It’s not just the opening that is pushed to eleven and utterly toothless; the entire plot is a collection of nonsensical decisions and advancements, coupled together by absolutely bizarre actions and sequences. Bond’s pursuit of Silva is a host of set pieces tied together by each’s drive to out-exotic the next. Silva’s super villain-esque, nigh-omniscient ability to plan and manipulate MI6 is made possible not only by his insider knowledge but also by his ability to hack; Skyfall treats computers as a magic box capable of exploding the world if prodded the wrong way. Of course, it doesn’t help that everyone is incredibly gullible. Silva, after all, obtained his island (every villain has to have an island) by telling the inhabitants that there was a chemical leak. They all fled, and no one ever thought to check up on the situation.
The pseudo logic continues, relentless. Now, with Silva’s after them and so able to penetrate MI6’s security, Bond and M decide to flee London and hide out in the country to face Silva alone, evidently concluding that the backup of the rest of the agency is something only a sucker would take advantage of. When Silva attacks Bond’s ancestral home (they thought that the ultimate hideout for some unfathomable reason), M and the gruff and unnecessary gamekeeper escape through a secret tunnel. That deposits them a scant dozen feet from the front door. They take off across the open field. Silva follows. Bond follows, too… and inexplicably ends up struggling to cross a frozen lake that nobody else encountered. Silva comes up behind him, even though he was just in front of him. Bond escapes by plunging himself into freezing water and arrives just in time to save M. Who then dies anyway. Whoo!
But it’s not just over the top violence that’s a Bond tradition: there’s also the misogyny to relish. In their haste to write panegyrics, critics have focused on M and declared this film a departure from Bond’s usual sexism. Focusing just on M, that’s fair enough. But the film has two other female characters. The first is Naomie Harris’ Eve Moneypenny, who begins as a field agent, eventually realizes she’s not cut out for the front lines, and becomes Bond’s secretary.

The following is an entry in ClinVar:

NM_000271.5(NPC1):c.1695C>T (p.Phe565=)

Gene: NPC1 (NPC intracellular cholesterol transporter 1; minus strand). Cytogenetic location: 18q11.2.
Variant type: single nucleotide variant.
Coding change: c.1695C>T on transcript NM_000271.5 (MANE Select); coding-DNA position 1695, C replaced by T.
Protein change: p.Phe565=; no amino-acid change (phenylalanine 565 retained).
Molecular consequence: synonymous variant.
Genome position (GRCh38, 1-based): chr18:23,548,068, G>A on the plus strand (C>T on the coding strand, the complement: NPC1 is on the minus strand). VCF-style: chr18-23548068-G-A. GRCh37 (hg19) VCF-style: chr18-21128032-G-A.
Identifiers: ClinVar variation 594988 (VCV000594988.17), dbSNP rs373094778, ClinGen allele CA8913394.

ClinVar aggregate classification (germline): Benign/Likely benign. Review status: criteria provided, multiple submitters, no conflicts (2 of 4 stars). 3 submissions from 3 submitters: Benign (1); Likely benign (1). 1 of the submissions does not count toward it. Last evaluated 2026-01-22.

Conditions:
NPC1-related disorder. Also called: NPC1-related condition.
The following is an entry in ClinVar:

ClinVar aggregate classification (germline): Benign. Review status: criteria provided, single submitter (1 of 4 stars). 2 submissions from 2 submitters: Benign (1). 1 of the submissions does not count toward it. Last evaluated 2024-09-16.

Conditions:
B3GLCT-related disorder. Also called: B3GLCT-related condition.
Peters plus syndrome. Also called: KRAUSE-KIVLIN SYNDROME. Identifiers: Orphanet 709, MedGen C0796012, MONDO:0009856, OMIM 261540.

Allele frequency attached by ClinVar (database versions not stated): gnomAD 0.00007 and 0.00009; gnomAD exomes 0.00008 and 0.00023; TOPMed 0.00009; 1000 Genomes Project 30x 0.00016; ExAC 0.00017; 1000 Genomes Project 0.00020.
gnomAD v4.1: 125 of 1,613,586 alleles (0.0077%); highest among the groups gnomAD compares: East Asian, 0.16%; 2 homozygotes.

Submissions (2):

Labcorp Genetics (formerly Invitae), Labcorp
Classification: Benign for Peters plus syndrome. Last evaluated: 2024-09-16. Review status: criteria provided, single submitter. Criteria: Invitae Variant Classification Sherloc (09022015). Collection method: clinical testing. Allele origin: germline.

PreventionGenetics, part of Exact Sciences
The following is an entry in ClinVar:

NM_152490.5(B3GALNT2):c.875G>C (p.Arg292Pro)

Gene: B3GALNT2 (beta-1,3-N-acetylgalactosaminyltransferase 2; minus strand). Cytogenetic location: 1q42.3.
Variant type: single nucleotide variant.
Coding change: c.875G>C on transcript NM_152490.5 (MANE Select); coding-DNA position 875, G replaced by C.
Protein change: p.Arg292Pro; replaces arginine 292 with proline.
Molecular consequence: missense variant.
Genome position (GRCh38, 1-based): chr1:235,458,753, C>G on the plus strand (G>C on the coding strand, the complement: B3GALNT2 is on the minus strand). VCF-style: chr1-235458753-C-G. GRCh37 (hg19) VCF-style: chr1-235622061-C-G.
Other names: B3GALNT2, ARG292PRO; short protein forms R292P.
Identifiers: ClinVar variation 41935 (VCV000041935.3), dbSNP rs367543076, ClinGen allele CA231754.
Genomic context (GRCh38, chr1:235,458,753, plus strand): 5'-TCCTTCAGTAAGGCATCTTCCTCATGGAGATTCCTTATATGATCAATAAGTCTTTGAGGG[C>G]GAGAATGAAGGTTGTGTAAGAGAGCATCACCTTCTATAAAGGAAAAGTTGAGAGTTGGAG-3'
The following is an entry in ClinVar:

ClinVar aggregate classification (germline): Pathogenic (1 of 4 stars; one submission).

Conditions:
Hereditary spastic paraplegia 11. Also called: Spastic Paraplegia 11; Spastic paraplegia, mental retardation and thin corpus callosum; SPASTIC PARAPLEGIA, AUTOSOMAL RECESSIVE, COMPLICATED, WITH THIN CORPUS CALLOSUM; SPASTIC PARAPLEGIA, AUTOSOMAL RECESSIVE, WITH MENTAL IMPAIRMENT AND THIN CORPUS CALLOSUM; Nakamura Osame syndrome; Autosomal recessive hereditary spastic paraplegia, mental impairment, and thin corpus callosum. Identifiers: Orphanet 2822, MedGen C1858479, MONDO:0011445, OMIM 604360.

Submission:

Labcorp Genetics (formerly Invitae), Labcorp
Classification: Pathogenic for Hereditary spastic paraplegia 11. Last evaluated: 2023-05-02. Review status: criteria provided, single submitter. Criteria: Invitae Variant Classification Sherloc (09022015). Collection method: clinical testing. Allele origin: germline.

And Moneypenny’s arc’s a beautiful thing when compared to that enjoyed by Bérénice Lim Marlohe’s Sévérine. Silva saved Sévérine from the sex trade, and he owns her now. She’s terrified of him, and Bond seems to offer an escape. He makes good on that offer by breaking into her room, waiting for her to shower, pointing out how she’s defenseless, and then having hot (consensual?) sex with her. This sets the stage for the film’s most horrific scene. Having realized Bond’s affection for her, and desirous of taunting the captured Bond over his poor scores on the marksmanship test given by MI6, Silva ties Sévérine up and places a shot glass on her head. While his guards watch, Silva hands Bond a pistol and says that they’ll take turns trying to shoot the glass from her head. Bond shoots high. Silva gets the glass off her head by shooting her. Bond watches, impassively, and he and Silva continue their antagonism. For these old MI6 hands, it seems, espionage is a game for powerful men that uses women for advantage and sport and then slaughters them. Bond escapes moments later, but he never so much as mentions Sévérine’s name.
Skyfall is at its most persuasive when it argues for its own irrelevancy, and the disconnected pyrotechnics it tries to distract us with afterwards do little to make us forget. I came in expecting entertainment and at least some moderate level of coherency. I got neither.
Tuesday, November 20, 2012
Most of the Warhammer 40,000 books I've reviewed so far have taken place in the setting's underexplored corners or have followed its underdogs, which is to say puny humans, no matter how heroic. Not The Ultramarines Omnibus. Oh no. Here, we jump into the setting's very heart. It's time, ladies and gentlemen, for the eight foot super soldiers.
There are, of course, problems with protagonists so inhumanly overpowered, and McNeil knows them well. In his introduction, he writes: It's been said that you can't write for Space Marines, because they're not human and are faceless warrior automatons, but that's not true (p. 9). Alas, every one of the collection's seven hundred and sixty-five pages prove that last bit wrong.